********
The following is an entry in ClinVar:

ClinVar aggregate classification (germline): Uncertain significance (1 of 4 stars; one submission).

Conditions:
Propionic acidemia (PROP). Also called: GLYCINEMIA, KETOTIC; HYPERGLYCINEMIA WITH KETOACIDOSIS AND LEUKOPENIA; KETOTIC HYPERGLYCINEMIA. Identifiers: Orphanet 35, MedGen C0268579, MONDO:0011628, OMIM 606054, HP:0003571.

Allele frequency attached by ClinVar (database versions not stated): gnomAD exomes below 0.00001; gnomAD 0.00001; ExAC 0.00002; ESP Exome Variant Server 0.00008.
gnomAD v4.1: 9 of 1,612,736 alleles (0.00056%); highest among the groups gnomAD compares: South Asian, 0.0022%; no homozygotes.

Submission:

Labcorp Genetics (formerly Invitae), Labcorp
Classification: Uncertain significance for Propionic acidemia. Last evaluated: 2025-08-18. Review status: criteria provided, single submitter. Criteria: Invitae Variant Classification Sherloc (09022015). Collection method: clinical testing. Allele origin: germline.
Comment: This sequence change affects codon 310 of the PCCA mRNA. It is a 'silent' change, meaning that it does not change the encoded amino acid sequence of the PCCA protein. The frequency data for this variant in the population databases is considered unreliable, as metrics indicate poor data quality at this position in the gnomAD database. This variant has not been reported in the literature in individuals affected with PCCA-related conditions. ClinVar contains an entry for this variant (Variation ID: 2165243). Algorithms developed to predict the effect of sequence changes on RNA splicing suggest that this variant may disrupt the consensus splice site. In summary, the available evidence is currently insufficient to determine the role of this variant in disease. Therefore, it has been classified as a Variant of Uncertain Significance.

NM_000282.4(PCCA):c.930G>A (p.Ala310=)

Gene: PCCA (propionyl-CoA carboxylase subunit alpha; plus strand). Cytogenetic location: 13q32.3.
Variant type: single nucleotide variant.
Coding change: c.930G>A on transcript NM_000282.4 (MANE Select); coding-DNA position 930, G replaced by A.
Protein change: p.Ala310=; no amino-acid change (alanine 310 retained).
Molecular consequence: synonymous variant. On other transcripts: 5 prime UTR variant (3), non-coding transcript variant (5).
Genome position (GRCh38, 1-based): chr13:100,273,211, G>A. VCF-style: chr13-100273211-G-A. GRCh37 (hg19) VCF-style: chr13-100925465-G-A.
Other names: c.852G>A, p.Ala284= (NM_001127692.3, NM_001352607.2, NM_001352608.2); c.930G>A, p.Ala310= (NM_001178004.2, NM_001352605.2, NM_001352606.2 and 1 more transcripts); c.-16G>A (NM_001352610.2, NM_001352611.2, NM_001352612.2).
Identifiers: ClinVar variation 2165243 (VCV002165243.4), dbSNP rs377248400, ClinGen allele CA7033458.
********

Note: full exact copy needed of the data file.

The following is an entry in ClinVar:

ClinVar aggregate classification (germline): Uncertain significance (1 of 4 stars; one submission).

Conditions:
Propionic acidemia (PROP). Also called: GLYCINEMIA, KETOTIC; HYPERGLYCINEMIA WITH KETOACIDOSIS AND LEUKOPENIA; KETOTIC HYPERGLYCINEMIA. Identifiers: Orphanet 35, MedGen C0268579, MONDO:0011628, OMIM 606054, HP:0003571.

Allele frequency attached by ClinVar (database versions not stated): gnomAD exomes below 0.00001; gnomAD 0.00001; ExAC 0.00002; ESP Exome Variant Server 0.00008.
gnomAD v4.1: 9 of 1,612,736 alleles (0.00056%); highest among the groups gnomAD compares: South Asian, 0.0022%; no homozygotes.

Submission:

Labcorp Genetics (formerly Invitae), Labcorp
Classification: Uncertain significance for Propionic acidemia. Last evaluated: 2025-08-18. Review status: criteria provided, single submitter. Criteria: Invitae Variant Classification Sherloc (09022015). Collection method: clinical testing. Allele origin: germline.
Comment: This sequence change affects codon 310 of the PCCA mRNA. It is a 'silent' change, meaning that it does not change the encoded amino acid sequence of the PCCA protein. The frequency data for this variant in the population databases is considered unreliable, as metrics indicate poor data quality at this position in the gnomAD database. This variant has not been reported in the literature in individuals affected with PCCA-related conditions. ClinVar contains an entry for this variant (Variation ID: 2165243). Algorithms developed to predict the effect of sequence changes on RNA splicing suggest that this variant may disrupt the consensus splice site. In summary, the available evidence is currently insufficient to determine the role of this variant in disease. Therefore, it has been classified as a Variant of Uncertain Significance.

NM_000282.4(PCCA):c.930G>A (p.Ala310=)

Gene: PCCA (propionyl-CoA carboxylase subunit alpha; plus strand). Cytogenetic location: 13q32.3.
Variant type: single nucleotide variant.
Coding change: c.930G>A on transcript NM_000282.4 (MANE Select); coding-DNA position 930, G replaced by A.
Protein change: p.Ala310=; no amino-acid change (alanine 310 retained).
Molecular consequence: synonymous variant. On other transcripts: 5 prime UTR variant (3), non-coding transcript variant (5).
Genome position (GRCh38, 1-based): chr13:100,273,211, G>A. VCF-style: chr13-100273211-G-A. GRCh37 (hg19) VCF-style: chr13-100925465-G-A.
Other names: c.852G>A, p.Ala284= (NM_001127692.3, NM_001352607.2, NM_001352608.2); c.930G>A, p.Ala310= (NM_001178004.2, NM_001352605.2, NM_001352606.2 and 1 more transcripts); c.-16G>A (NM_001352610.2, NM_001352611.2, NM_001352612.2).
Identifiers: ClinVar variation 2165243 (VCV002165243.4), dbSNP rs377248400, ClinGen allele CA7033458.